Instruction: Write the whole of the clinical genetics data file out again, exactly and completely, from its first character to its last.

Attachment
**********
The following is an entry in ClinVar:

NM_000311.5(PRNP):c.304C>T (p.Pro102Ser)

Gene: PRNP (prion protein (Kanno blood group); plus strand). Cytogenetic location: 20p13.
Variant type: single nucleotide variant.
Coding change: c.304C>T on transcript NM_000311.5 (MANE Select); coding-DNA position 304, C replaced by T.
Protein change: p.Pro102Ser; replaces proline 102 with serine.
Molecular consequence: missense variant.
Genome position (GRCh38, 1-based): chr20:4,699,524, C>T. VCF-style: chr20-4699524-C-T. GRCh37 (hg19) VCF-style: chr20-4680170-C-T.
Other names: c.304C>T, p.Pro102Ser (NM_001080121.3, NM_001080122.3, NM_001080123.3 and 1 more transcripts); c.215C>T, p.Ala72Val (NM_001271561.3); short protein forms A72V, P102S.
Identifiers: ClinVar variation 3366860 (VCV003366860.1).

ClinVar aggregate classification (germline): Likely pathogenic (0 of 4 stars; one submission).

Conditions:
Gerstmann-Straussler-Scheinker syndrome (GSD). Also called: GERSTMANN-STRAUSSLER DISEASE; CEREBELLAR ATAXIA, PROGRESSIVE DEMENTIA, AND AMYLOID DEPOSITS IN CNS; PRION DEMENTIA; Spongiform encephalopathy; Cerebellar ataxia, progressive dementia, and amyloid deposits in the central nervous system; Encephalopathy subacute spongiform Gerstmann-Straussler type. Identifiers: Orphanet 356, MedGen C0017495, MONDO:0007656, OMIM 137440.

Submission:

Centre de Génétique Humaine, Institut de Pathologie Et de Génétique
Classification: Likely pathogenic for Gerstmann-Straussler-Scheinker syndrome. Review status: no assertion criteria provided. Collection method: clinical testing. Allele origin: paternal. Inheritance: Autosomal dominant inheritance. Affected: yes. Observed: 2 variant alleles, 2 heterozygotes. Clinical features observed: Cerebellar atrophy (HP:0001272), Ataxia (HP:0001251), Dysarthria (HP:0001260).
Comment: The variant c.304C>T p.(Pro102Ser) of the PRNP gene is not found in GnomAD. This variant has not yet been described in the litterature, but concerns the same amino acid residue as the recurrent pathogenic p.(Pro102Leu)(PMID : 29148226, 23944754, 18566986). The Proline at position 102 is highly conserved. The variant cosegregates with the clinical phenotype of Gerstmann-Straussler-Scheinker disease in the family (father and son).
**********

The following is an entry in ClinVar:

NM_000311.5(PRNP):c.304C>T (p.Pro102Ser)

Gene: PRNP (prion protein (Kanno blood group); plus strand). Cytogenetic location: 20p13.
Variant type: single nucleotide variant.
Coding change: c.304C>T on transcript NM_000311.5 (MANE Select); coding-DNA position 304, C replaced by T.
Protein change: p.Pro102Ser; replaces proline 102 with serine.
Molecular consequence: missense variant.
Genome position (GRCh38, 1-based): chr20:4,699,524, C>T. VCF-style: chr20-4699524-C-T. GRCh37 (hg19) VCF-style: chr20-4680170-C-T.
Other names: c.304C>T, p.Pro102Ser (NM_001080121.3, NM_001080122.3, NM_001080123.3 and 1 more transcripts); c.215C>T, p.Ala72Val (NM_001271561.3); short protein forms A72V, P102S.
Identifiers: ClinVar variation 3366860 (VCV003366860.1).

ClinVar aggregate classification (germline): Likely pathogenic (0 of 4 stars; one submission).

Conditions:
Gerstmann-Straussler-Scheinker syndrome (GSD). Also called: GERSTMANN-STRAUSSLER DISEASE; CEREBELLAR ATAXIA, PROGRESSIVE DEMENTIA, AND AMYLOID DEPOSITS IN CNS; PRION DEMENTIA; Spongiform encephalopathy; Cerebellar ataxia, progressive dementia, and amyloid deposits in the central nervous system; Encephalopathy subacute spongiform Gerstmann-Straussler type. Identifiers: Orphanet 356, MedGen C0017495, MONDO:0007656, OMIM 137440.

Submission:

Centre de Génétique Humaine, Institut de Pathologie Et de Génétique
Classification: Likely pathogenic for Gerstmann-Straussler-Scheinker syndrome. Review status: no assertion criteria provided. Collection method: clinical testing. Allele origin: paternal. Inheritance: Autosomal dominant inheritance. Affected: yes. Observed: 2 variant alleles, 2 heterozygotes. Clinical features observed: Cerebellar atrophy (HP:0001272), Ataxia (HP:0001251), Dysarthria (HP:0001260).
Comment: The variant c.304C>T p.(Pro102Ser) of the PRNP gene is not found in GnomAD. This variant has not yet been described in the litterature, but concerns the same amino acid residue as the recurrent pathogenic p.(Pro102Leu)(PMID : 29148226, 23944754, 18566986). The Proline at position 102 is highly conserved. The variant cosegregates with the clinical phenotype of Gerstmann-Straussler-Scheinker disease in the family (father and son).